Around the world, U.S. passenger and cargo airlines directly employ hundreds of thousands of people with high-quality careers – and the vast majority of those positions are based right here in America. A 2016 analysis by the Federal Aviation Administration showed that airlines and their customers, along with airports, manufacturers and suppliers, ultimately supported more than 10 million jobs across the country in related industries such as research and development, manufacturing and tourism. That’s an impressive one out every 14 jobs throughout the U.S. economy.
It is no coincidence that as the finances of U.S. airlines in particular have improved, they have steadily boosted staffing and wages for their workforce, with obvious spillover benefits not only for airline customers but also for the economy at large. In fact, for every 100 airline jobs, approximately 300 more are supported directly or indirectly outside the industry.
ned, U.S. passenger and cargo airlines ended 2016 with nearly 700,000 workers on their payrolls – the highest level in 16 years. With seven consecutive years of profitability, these airlines added 33,000 full-time equivalent (FTE) workers from 2010 to 2016, with expenditures on wages and benefits rising 44 percent over that same timeframe to $44 billion. And, further evidence that the airline industry is truly powering our economy, the Bureau of Transportation Statistics recently reported that employment among U.S. passenger airlines has grown year-over-year for 38 consecutive months, with the rate of growth hovering at 4 percent – twice the rate of job growth for the overall economy.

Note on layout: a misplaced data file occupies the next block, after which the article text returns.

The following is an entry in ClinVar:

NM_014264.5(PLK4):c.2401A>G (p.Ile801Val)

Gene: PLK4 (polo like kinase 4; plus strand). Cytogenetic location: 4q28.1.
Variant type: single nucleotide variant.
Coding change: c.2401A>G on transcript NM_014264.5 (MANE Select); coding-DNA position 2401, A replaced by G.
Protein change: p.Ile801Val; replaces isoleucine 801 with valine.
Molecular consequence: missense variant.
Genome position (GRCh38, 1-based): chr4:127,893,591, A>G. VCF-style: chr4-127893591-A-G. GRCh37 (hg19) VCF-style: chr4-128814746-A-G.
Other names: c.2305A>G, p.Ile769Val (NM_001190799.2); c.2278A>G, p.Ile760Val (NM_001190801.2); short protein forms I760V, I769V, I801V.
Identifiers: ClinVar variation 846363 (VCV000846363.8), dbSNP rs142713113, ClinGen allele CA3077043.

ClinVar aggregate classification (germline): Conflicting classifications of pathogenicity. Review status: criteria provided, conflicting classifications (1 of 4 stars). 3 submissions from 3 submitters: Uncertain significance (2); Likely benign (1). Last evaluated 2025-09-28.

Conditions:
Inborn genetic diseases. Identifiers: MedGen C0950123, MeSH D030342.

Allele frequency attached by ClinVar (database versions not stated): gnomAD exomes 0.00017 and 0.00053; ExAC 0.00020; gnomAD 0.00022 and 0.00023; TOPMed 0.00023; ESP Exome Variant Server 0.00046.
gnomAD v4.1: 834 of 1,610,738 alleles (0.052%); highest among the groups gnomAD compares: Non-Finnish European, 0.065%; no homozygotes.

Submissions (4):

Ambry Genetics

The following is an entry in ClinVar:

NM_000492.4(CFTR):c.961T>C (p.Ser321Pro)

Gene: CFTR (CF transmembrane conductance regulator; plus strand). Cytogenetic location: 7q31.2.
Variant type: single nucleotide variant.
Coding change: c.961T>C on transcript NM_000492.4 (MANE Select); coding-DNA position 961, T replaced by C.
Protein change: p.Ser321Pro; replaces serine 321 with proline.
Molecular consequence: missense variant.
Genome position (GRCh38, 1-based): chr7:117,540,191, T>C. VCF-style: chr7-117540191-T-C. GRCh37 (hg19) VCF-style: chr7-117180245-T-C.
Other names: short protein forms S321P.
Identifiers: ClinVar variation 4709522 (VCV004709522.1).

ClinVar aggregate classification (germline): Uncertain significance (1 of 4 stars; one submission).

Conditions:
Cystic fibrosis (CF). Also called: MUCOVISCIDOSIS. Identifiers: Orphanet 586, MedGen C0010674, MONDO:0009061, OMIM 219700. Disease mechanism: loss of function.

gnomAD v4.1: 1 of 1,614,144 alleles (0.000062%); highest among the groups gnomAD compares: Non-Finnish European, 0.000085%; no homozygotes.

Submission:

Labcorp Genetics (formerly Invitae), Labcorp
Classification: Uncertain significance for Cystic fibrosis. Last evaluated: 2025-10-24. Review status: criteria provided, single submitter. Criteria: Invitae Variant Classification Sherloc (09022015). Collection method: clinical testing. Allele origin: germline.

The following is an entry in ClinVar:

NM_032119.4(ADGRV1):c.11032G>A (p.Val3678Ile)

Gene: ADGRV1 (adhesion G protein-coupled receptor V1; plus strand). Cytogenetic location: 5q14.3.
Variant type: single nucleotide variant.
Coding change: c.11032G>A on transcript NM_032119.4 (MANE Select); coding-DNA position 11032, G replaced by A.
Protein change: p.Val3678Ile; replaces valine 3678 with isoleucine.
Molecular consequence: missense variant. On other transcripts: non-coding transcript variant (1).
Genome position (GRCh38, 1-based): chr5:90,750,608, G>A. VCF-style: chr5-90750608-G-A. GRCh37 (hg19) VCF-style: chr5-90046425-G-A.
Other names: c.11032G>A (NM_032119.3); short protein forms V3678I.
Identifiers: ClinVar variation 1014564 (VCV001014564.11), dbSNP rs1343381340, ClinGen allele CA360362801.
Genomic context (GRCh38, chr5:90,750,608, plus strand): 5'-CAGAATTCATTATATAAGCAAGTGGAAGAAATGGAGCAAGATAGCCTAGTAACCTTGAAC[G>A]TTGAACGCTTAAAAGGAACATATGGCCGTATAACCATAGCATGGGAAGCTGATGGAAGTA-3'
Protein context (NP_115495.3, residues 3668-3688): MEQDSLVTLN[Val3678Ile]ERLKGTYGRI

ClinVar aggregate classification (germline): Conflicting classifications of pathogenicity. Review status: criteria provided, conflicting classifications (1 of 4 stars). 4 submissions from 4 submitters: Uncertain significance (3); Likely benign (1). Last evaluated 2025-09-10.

Meanwhile, with many stories being written about wage stagnation across the U.S. economy, the average wage at U.S. passenger airlines in 2016 rose 35 percent from 2010 and remained well above the U.S. private-sector average. In fact, the most recent available data show that U.S. passenger airline employees enjoy wages 38 percent higher than the U.S. private sector average.
Few industries are as integral to our 21st century way of life as the airlines. Because of our globally competitive industry, the safe, rapid intercity – and intercontinental – transport of people and goods is something we can all rely on at a moment’s notice.
And while half the U.S. population flew in 2016 – up from just a fifth in the early 70s, the other half still depended on our nation’s airlines to bring them valued products through our cargo carriers, who ship nearly 50,000 tons every day.
The more freely and efficiently we can grow, so too will the airlines be able to contribute to the growth of U.S. workers and wages.
This post was written by John P. Heimlich, Vice President and Chief Economist at Airlines for America.